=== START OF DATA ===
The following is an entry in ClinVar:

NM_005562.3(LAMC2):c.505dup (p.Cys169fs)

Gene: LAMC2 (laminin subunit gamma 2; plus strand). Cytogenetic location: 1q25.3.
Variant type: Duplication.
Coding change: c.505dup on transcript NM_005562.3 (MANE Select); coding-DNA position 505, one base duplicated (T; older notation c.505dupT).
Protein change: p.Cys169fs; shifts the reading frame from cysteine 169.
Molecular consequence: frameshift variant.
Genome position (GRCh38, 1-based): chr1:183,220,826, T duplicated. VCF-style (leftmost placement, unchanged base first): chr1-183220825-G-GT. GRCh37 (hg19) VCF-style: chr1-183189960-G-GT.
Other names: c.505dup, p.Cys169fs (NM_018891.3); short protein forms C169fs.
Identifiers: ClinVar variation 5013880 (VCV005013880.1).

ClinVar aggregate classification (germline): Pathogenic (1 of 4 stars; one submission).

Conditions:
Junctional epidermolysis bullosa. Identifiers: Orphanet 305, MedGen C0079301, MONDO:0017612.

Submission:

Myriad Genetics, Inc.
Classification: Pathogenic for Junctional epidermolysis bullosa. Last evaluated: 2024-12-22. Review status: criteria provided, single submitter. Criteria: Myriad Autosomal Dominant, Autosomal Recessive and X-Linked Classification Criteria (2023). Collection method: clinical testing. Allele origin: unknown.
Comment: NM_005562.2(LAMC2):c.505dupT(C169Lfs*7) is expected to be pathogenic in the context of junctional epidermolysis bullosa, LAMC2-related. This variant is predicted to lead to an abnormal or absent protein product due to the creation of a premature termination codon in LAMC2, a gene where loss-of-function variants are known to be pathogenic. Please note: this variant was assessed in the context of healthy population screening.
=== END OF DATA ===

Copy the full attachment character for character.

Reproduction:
The following is an entry in ClinVar:

NM_005562.3(LAMC2):c.505dup (p.Cys169fs)

Gene: LAMC2 (laminin subunit gamma 2; plus strand). Cytogenetic location: 1q25.3.
Variant type: Duplication.
Coding change: c.505dup on transcript NM_005562.3 (MANE Select); coding-DNA position 505, one base duplicated (T; older notation c.505dupT).
Protein change: p.Cys169fs; shifts the reading frame from cysteine 169.
Molecular consequence: frameshift variant.
Genome position (GRCh38, 1-based): chr1:183,220,826, T duplicated. VCF-style (leftmost placement, unchanged base first): chr1-183220825-G-GT. GRCh37 (hg19) VCF-style: chr1-183189960-G-GT.
Other names: c.505dup, p.Cys169fs (NM_018891.3); short protein forms C169fs.
Identifiers: ClinVar variation 5013880 (VCV005013880.1).

ClinVar aggregate classification (germline): Pathogenic (1 of 4 stars; one submission).

Conditions:
Junctional epidermolysis bullosa. Identifiers: Orphanet 305, MedGen C0079301, MONDO:0017612.

Submission:

Myriad Genetics, Inc.
Classification: Pathogenic for Junctional epidermolysis bullosa. Last evaluated: 2024-12-22. Review status: criteria provided, single submitter. Criteria: Myriad Autosomal Dominant, Autosomal Recessive and X-Linked Classification Criteria (2023). Collection method: clinical testing. Allele origin: unknown.
Comment: NM_005562.2(LAMC2):c.505dupT(C169Lfs*7) is expected to be pathogenic in the context of junctional epidermolysis bullosa, LAMC2-related. This variant is predicted to lead to an abnormal or absent protein product due to the creation of a premature termination codon in LAMC2, a gene where loss-of-function variants are known to be pathogenic. Please note: this variant was assessed in the context of healthy population screening.